In real life, this is my compromise: I unfold to my full length and breadth when the heat is on, when the sun is beating down on me and I need to muster all my strength. (Those of you in Canada and other cold climes can substitute "pouring rain" for sun; I'm in California's Central Valley, where we dry to a crisp in August.) Plus, look, this is a picture of a parasol, not an umbrella, for crying out loud.

When the test is over I tuck back into myself. Even a peacock knows how to do this.

Then it's time to go into seclusion.  Stop seeking approval, counsel, likes, attention, thumbs up. Check in with myself.

And dial up to my source.

I don't mean organized religion. I mean that direct line to the Almighty that every human being has, whether utilized or not.

And that's how the unfolding can continue. Some days I just manage to get by, tainted and imperfect.

But the potential is always there, always a possibility in waiting.

Are you getting by today, or unfolding toward the masterpiece you were meant to be?


  1. I wonder, would this process still be relevant to those like me whose petals have dried up? I find myself in a holding pattern - comfortable, why not - but no longer impatient to actively take the next step, just passively waiting for what will inevitably come to pass. Just blessedly being.

  2. Loved this! Unfolding...Yes. When I first read the quote, it made me feel peaceful. I like the idea of unfolding because it seems slow and relaxed and something you aren't in too much control of. Like that. I'm with you, to exhausting to give it all that attention. I would like to be more Zen too, but I'm finally facing the fact that I am NOT and never will be. I'm a fire sign and true to form!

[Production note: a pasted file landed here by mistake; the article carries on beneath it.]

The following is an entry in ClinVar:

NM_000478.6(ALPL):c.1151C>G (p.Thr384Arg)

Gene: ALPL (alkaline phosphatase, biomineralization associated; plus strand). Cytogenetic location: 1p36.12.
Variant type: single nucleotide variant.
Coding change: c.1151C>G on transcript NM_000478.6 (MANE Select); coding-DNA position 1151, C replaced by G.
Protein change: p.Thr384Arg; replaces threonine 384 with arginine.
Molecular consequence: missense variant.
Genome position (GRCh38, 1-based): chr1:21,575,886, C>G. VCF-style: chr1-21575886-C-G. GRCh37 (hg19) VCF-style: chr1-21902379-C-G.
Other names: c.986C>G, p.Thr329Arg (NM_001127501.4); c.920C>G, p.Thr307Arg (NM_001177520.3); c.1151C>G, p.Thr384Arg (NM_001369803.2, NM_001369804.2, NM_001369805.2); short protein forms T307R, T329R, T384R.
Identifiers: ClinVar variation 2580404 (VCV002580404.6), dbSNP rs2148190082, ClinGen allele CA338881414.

Hey, do you live in Davis? Sure sounds like it....we are having a fly fest in our house too!!

  3. Locke, it's all relative, all in how it's perceived. Have your petals really dried up? Your brain cells haven't. Are the steps only external? The steepest steps are usually internal. Is it passive waiting, or blessedly being?

    Michael Ann, you too? I live about an hour south of you. There is no escape from the flies! I might have to resurrect that supposedly romantic canopy netting just to get some peace tonight. Zen: a lovely concept. But it remains just that, most days. Sigh.

  4. I feel that I've already unfolded but there are still itty bitty pieces left crinkled.Passive but not Zeny!

  5. Jennie Lynn, it's the little crinkled pieces that make each of us interesting to ourselves and to others. A perfectly starched persona makes the rest of us despair ; )

  6. Thomas Crum . . . what a magnificent way to put it:

    "What would it be like if you lived each day, each breath, as a work in progress? Imagine that you are a masterpiece unfolding every second of every day, a work of art taking form with every breath."

    It's been 4 years this month since I learned about living in the now and I'm blessed to say I'm been moving closer each day. I trust in the Spirit that lives within me instead of myself. This peace lets me unfold slowly with grace and love. Sometimes there's an anxious moment, but I recognize it now and gradually defuse any negative notion. Wish I'd known this decades ago.

  7. Nancy, we would love to know how you came to learn how to live in the now.

    When I was raising my children, a friend soothed my frustration with one of them by saying, "She is being the best she knows how to be. We can only be the best we know how to be." So I learned to be more tolerant as a parent. Then I learned to be more tolerant as a person. Now I am more tolerant of myself, even.

    Wisdom comes to us when it is time, I have come to believe. Maybe we acted unwisely back when we were unwise—but we could only be the best we knew how to be, at that time.

  8. Happy bloganniversary! As for living in the present, I am trying but I am a serial worrier...

  9. Hiya, Muriel! Thanks for the greeting!

    A serial worrier, are ya? Hope over at Unmapped Country wrote a post about how worry fuels success. You might enjoy it!

  10. Really like this, Scrollwork. The sentiment and the photos, too.